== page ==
The origin of this error is that it was assumed that the MCL for total trihalomethanes is the MCL for chloroform. Those familiar with how the MCL for total trihalomethanes was developed understand that this is a value that is based on balancing the hazards of inadequate domestic water supply disinfection vs. the risk of a group of carcinogens.

The 100 ug/L value that is allowed for total trihalomethanes has a cancer risk of about one additional cancer in 10,000 people who consume 2 liters of water per day for 70 years. The total trihalomethane MCL risk is balanced against disinfection efficacy where it was decided in the early 1980's that the US EPA did not want water utilities cutting back on the efficacy of disinfection in order to keep the total trihalomethanes at lower levels.

In the case of the UCD West Landfill pollution of groundwaters, UCD - DOE LEHR national Superfund site and other similar situations, there is no balancing of disinfection vs. cancer risk. The pollution of the groundwaters by chloroform near the UCD West Landfill and at the LEHR national Superfund site was the result of inappropriate waste management practices in which chloroform was placed in a landfill as a waste. It has been known since the late 1950's, as discussed in the ASCE Sanitary Landfill manual and within the Central Valley Regional Water Quality Control Board, that chlorinated solvents such as chloroform represent a significant threat to groundwater pollution.

Many waste dischargers chose to ignore what was well-known in the environmental engineering, then called sanitary engineering, literature on the landfilling of wastes. This has led to substantial groundwater pollution around virtually all sanitary landfills. One of the pollutants of concern is chloroform. Waste dischargers, such as the University of California, Davis have been allowed by the Regional Board staff and Board to use chloroform concentrations of 100 ug/L in which this concentration is alleged to be the MCL for chloroform as part of the groundwater pollution investigation. Those familiar with drinking water MCL's for VOC's and the total THM MCL know that this is obviously a significant error and results in inadequate investigation of the groundwater pollution at sites where chloroform is a pollutant.

Rather than using a chloroform concentration of 100 ug/L in assessing the pollution of groundwaters by chloroform, what should be used is a risk-based clean-up objective which corresponds to a cancer risk of one additional cancer in a million people who consume two liters per day for 70 years. This is the approach that is used for other chlorinated solvents, and for that matter, other constituents that are potential carcinogens. So long as these chemicals' cancer risk is regulated by this approach, chloroform should be regulated using the same approach. There is no justification to treat chloroform polluted groundwaters where the pollution arose from waste management practices differently than from pollution by the other chlorinated solvents which are also of concern for their potential to cause cancer in people.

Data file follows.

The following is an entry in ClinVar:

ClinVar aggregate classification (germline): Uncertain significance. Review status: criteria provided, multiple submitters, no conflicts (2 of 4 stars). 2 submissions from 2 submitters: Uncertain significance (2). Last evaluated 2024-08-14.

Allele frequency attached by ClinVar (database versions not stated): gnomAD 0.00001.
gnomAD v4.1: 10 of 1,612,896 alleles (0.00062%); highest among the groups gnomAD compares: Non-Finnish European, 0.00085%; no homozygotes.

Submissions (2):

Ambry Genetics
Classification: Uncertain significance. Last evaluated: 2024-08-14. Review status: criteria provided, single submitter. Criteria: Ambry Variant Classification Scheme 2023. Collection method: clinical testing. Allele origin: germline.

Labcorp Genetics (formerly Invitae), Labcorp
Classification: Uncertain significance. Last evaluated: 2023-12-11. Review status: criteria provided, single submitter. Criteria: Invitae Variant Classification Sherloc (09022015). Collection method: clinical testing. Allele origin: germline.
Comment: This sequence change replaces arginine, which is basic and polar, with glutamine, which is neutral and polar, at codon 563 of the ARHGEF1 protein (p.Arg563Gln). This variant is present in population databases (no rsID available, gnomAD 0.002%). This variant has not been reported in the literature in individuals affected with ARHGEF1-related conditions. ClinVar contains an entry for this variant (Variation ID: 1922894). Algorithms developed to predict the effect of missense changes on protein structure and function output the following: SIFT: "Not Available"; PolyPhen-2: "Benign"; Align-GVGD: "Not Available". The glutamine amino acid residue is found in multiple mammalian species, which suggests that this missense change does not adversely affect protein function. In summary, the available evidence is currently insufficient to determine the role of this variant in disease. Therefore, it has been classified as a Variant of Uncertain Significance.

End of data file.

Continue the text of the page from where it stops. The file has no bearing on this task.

This matter has been discussed with D. Spath, Chief of the Drinking Water Branch of the California Department of Health Services, who confirmed that the Department does not have a 100 ug/L "MCL" for chloroform. He indicated that, in his opinion, the appropriate approach for developing clean-up objectives for chloroform where chloroform has been disposed of as a waste is to establish a clean-up objective using the same risk-based approach as for other chlorinated solvents. According to the information that has been recently obtained, the appropriate risk-based polluted groundwater clean-up objective for chloroform is about 1 ug/L. This value is based on the latest estimates of the cancer potency of chloroform.

This issue is of importance with respect to the UCD West Landfill and UCD - DOE LEHR national Superfund site polluted groundwater clean-up programs. The size of the hazardous groundwater plume due to chloroform at these sites could be much larger than what has been reported. The work at these sites needs to focus on defining the extent of the chloroform plume down to less than 1 ug/L and proceed with cleaning up this plume to the maximum extent practicable which would certainly be no less than about 1 ug/L, i.e. the current risk-based value for chloroform.